19Sphenoid sinuses These are in the sphenoid bone at the centre of the skull base under the pituitary gland. The lateral walls are related to vital structures, including the internal carotid artery, cavernous sinus and cranial nerves II–IV. The transnasal approach to the pituitary gland is through the sphenoid sinuses.
Figure 1.15: Paranasal sinuses. Frontal sinus (FS); ethmoid sinuses (ES); uncinate process (UP); inferior turbinate (IT); concha bullosa (CB); maxillary sinus (MS).
Physiology of smell
The olfactory system (Figure 1.16) allows distinction between large numbers of different smells.
The olfactory area is a region of specialised sensory epithelium in the roof of the nasal cavity, with a surface area of 20200–400 mm2. This area is increased by receptor cells’ cilia, which project into the mucus lining of the nasal epithelium. Other types of cells of the olfactory epithelium include columnar supporting cells and basal cells. The basal cells continually divide to produce new olfactory receptor cells which, because of their short lifespan, need to be continually replaced. This is an unusual characteristic, because most other nerve cells cannot be regenerated.
The process of sniffing ensures maximum exposure of odours to the olfactory area, via turbulent airflow. Odours that reach this area are absorbed into the water fraction of the mucus and in turn react with the lipid bilayer of the receptor cells 21at specific sites. This causes K+ and Cl− to flow out leading to depolarisation of the sensory cells. A slow compound action potential (i.e. the sum action potential of the multiple primary afferents) is generated from the olfactory mucosa. Depending on the chemical nature of the stimulus, the threshold varies: the threshold for perceiving a smell is lower than that required to identify a smell. There is also marked adaptation of the olfactory response, with an increase in threshold following exposure, but recovery occurs quickly.
Each receptor cell is connected by non-myelinated nerve fibres to the olfactory glomeruli of the olfactory bulb. Each glomerulus receives about 25,000 fibres and fires in an ‘all-or-nothing’ fashion into the mitral or tufted cells of the olfactory bulb. These bulbar cells have (approximately 100,000 axons projecting along the olfactory tract [as the olfactory nerve (CN I)] to synapse at five cerebral regions:
- Piriform cortex
- Periamygdaloid area
- Olfactory tubercle
- Entorhinal cortex
Unlike other sensory pathways to the cerebral cortex, the olfactory pathway does not relay to the thalamus. However, fibres do leave the olfactory cortical areas and relay in the thalamus on their way to the hypothalamus or other areas, where they perhaps play a role in the regulation of the intake of food and other behaviours that depend on olfactory information.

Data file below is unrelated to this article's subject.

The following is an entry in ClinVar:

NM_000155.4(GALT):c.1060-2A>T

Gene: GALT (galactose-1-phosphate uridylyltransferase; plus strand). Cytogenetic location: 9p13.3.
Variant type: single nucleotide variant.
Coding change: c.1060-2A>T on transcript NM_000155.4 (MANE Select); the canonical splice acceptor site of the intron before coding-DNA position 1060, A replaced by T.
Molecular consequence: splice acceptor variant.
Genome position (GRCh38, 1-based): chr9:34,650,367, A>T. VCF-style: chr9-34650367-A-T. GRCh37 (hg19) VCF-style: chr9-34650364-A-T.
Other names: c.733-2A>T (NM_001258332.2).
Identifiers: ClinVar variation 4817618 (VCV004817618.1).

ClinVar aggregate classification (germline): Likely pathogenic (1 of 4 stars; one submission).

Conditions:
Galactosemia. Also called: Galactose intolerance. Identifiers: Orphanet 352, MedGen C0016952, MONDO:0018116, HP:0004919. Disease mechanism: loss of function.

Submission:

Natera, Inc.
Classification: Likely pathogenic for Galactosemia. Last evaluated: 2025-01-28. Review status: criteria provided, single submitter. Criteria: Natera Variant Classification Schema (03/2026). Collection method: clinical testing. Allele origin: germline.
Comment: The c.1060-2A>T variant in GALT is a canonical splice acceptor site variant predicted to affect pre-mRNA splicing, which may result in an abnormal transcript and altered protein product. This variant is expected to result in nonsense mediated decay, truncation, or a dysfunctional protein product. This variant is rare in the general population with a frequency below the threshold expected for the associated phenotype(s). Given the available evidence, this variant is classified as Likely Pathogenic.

1.3 Head and neck
Knowledge of gross and microanatomy of the head and neck is key to understanding the normal physiology of taste, phonation and swallowing. Structures located in or passing through the neck include the jugular veins, vagus nerve and carotid arteries, part of the oesophagus, the larynx and vocal cords, seven cervical vertebrae and enclosed spinal cord, along with 22sternocleidomastoid and hyoid muscles anteriorly and trapezius and other nuchal muscles posteriorly.
The neck contains various layers of fascia that divide it into different compartments:
- Investing fascia is the outermost layer just deep to the platysma
- Prevertebral fascia is in front of the prevertebral muscles
- Pretracheal fascia encloses the thyroid gland and allows gliding movement during swallowing
- The carotid sheath envelopes the common carotid artery, internal jugular vein and vagus nerve
The neck is anatomically divided into anterior and posterior triangles and extends from the skull base above to the upper border of the sternum below.
Anterior triangle of the neck
The boundaries of the anterior triangle (Figure 1.17) are:
- Lateral: anterior border of the sternocleidomastoid (as described by anatomists although surgeons clinically use the posterior border of sternocleidomastoid muscle)
- Superior: the lower border of the body of the mandible
The anterior neck is subdivided into four smaller triangles by the digastric muscle above and the superior belly of the omohyoid below. These four smaller triangles contain the following structures:
- The muscular triangle: the anterior neck muscles, larynx, thyroid, trachea and oesophagus
- The carotid triangle: the carotid sheath